Massachusetts could lose federal funds if health care bill passes

Governor Charlie Baker estimates the losses could be close to $1 billion

Paul Ryan, Steve Scalise, Cathy McMorris Rodgers, Kevin McCarthy
In this March 8, 2017, photo, House Speaker Paul Ryan of Wis. speaks during a news conference at the Republican National Committee Headquarters on Capitol Hill in Washington. House Republicans are working on a companion to their bill replacing “Obamacare,” a legislative second act that would ease cross-state sale of health insurance and limit jury awards for pain and suffering in malpractice lawsuits. The problem: the so-called “sidecar” bill lacks the votes in the Senate. (AP Photo/J. Scott Applewhite)

BOSTON (WWLP) – Congressional Republicans are struggling to get support for their health care bill, but they won’t find support from many Massachusetts lawmakers who fear the financial stress it could put on the state.

Top state leaders are concerned that the American Health Care Act would deprive Massachusetts of much needed federal dollars at a time when MassHealth costs and enrollment continue to rise. The Republican bill would cut off federal funds in the year 2020 to states that expanded Medicaid coverage.

“Massachusetts would lose people on insurance,” Amherst State Representative Solomon Goldstein-Rose said. “Depending how much money we lose and how much we can compensate, we might keep most people on, but it’s definitely going to have an impact on our state.”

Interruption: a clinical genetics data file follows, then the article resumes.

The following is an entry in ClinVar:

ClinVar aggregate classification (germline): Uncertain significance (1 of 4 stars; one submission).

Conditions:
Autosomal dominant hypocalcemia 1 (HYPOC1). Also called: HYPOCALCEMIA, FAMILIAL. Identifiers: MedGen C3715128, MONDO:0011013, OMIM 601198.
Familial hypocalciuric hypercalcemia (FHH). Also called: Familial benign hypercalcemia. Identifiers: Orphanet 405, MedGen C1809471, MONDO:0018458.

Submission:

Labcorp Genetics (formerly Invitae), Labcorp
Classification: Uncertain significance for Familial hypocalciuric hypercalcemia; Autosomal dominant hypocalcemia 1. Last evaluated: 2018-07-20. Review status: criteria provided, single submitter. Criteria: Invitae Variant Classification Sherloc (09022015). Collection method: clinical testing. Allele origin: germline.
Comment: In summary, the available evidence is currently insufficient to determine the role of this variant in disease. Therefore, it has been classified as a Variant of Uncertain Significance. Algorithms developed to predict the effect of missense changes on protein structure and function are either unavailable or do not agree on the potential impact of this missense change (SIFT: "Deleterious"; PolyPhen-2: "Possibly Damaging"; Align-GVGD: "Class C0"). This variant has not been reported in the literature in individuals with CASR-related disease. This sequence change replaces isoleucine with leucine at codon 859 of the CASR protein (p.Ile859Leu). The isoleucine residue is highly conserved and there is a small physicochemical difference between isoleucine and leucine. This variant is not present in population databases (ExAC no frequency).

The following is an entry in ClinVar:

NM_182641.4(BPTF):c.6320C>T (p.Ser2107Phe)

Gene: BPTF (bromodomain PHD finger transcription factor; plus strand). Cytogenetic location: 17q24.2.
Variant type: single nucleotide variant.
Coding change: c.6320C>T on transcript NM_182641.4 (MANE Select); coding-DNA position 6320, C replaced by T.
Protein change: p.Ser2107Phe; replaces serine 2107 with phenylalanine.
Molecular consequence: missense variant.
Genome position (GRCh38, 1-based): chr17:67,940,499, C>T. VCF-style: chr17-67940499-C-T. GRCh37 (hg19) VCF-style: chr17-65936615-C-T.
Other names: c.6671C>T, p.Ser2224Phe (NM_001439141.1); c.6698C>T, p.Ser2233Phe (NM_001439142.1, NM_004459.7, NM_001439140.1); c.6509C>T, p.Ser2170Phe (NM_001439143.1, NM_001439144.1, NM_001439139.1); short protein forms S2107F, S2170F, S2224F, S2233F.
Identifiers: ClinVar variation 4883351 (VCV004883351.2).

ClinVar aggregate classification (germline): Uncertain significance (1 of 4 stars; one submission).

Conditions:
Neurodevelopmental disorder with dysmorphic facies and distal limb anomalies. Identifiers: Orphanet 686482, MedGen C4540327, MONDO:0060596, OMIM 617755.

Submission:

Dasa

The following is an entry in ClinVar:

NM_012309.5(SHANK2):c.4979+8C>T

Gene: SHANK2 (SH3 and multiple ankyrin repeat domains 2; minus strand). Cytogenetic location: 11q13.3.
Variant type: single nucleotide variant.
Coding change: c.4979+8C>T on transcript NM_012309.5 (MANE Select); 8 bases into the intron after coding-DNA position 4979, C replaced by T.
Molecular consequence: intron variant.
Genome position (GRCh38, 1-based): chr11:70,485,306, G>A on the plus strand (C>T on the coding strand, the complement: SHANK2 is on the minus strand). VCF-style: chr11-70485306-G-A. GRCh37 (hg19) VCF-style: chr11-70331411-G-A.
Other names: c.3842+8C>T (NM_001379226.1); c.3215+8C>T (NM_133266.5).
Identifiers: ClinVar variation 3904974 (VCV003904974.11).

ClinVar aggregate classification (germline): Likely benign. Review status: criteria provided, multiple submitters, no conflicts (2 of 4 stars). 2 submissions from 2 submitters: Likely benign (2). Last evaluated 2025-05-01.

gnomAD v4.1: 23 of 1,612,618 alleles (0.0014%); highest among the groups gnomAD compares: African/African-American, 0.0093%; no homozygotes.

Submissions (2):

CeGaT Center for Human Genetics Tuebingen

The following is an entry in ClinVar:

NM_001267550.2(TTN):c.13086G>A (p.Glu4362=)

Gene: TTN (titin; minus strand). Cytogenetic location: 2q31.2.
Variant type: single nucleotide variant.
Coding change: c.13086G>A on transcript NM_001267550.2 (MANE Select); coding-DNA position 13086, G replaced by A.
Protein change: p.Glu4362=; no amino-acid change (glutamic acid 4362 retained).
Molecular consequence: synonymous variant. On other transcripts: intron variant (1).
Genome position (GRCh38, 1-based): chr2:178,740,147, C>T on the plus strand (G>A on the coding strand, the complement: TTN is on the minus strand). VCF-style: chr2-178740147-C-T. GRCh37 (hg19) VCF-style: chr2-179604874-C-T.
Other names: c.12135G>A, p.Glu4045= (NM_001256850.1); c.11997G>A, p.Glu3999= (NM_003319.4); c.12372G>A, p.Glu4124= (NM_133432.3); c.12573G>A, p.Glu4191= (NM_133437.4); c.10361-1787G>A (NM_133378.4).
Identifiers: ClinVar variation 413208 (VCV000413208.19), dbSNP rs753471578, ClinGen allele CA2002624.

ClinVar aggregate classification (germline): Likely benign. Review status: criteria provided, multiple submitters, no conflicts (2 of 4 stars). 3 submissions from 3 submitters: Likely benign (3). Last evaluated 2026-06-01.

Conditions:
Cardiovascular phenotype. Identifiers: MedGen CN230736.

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Governor Charlie Baker said that replacing the Affordable Care Act would result in a $1-billion loss in federal funding for Massachusetts in 2020; a loss he expects will increase in following years. Low-income, elderly and disabled residents who rely on MassHealth would get hit the hardest.

State leaders said that your tax dollars would be a last resort to fill holes in the budget, but they don’t think the state will be able to cover the health care bill.

“I’d like to see us return back to employers many times being the provider of healthcare,” State Senator Richard Ross told 22News. “Once we got away from that model and have gotten now into healthcare for everybody, it doesn’t work for those of us that are small business owners.”

Under the American Health Care Act, health coverage subsidies would be distributed based on age instead of income. The health care bill needs 215 “yes” votes to pass the House.